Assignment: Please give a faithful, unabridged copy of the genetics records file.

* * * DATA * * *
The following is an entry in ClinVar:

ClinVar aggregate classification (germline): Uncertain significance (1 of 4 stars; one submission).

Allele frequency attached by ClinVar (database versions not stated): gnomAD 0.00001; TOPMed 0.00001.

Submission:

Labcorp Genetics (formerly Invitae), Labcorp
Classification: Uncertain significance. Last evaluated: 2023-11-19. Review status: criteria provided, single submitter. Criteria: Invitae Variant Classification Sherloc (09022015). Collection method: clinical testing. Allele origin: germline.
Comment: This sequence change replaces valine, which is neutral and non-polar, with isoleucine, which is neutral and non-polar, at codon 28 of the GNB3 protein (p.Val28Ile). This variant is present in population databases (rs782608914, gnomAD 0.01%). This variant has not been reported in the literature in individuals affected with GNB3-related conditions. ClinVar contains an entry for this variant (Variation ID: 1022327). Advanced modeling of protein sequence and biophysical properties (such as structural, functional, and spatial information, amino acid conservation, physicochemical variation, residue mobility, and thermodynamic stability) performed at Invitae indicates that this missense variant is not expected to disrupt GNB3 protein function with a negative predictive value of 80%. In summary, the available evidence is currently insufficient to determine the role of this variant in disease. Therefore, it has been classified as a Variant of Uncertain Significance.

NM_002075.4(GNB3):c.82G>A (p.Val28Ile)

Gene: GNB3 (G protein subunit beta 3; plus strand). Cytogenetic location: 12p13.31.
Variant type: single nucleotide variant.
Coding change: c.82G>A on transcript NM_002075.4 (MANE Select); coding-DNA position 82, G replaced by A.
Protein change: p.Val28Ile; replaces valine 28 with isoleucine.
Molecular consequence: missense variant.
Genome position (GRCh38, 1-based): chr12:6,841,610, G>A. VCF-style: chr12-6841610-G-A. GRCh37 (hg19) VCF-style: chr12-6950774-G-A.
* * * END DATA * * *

The following is an entry in ClinVar:

ClinVar aggregate classification (germline): Uncertain significance (1 of 4 stars; one submission).

Allele frequency attached by ClinVar (database versions not stated): gnomAD 0.00001; TOPMed 0.00001.

Submission:

Labcorp Genetics (formerly Invitae), Labcorp
Classification: Uncertain significance. Last evaluated: 2023-11-19. Review status: criteria provided, single submitter. Criteria: Invitae Variant Classification Sherloc (09022015). Collection method: clinical testing. Allele origin: germline.
Comment: This sequence change replaces valine, which is neutral and non-polar, with isoleucine, which is neutral and non-polar, at codon 28 of the GNB3 protein (p.Val28Ile). This variant is present in population databases (rs782608914, gnomAD 0.01%). This variant has not been reported in the literature in individuals affected with GNB3-related conditions. ClinVar contains an entry for this variant (Variation ID: 1022327). Advanced modeling of protein sequence and biophysical properties (such as structural, functional, and spatial information, amino acid conservation, physicochemical variation, residue mobility, and thermodynamic stability) performed at Invitae indicates that this missense variant is not expected to disrupt GNB3 protein function with a negative predictive value of 80%. In summary, the available evidence is currently insufficient to determine the role of this variant in disease. Therefore, it has been classified as a Variant of Uncertain Significance.

NM_002075.4(GNB3):c.82G>A (p.Val28Ile)

Gene: GNB3 (G protein subunit beta 3; plus strand). Cytogenetic location: 12p13.31.
Variant type: single nucleotide variant.
Coding change: c.82G>A on transcript NM_002075.4 (MANE Select); coding-DNA position 82, G replaced by A.
Protein change: p.Val28Ile; replaces valine 28 with isoleucine.
Molecular consequence: missense variant.
Genome position (GRCh38, 1-based): chr12:6,841,610, G>A. VCF-style: chr12-6841610-G-A. GRCh37 (hg19) VCF-style: chr12-6950774-G-A.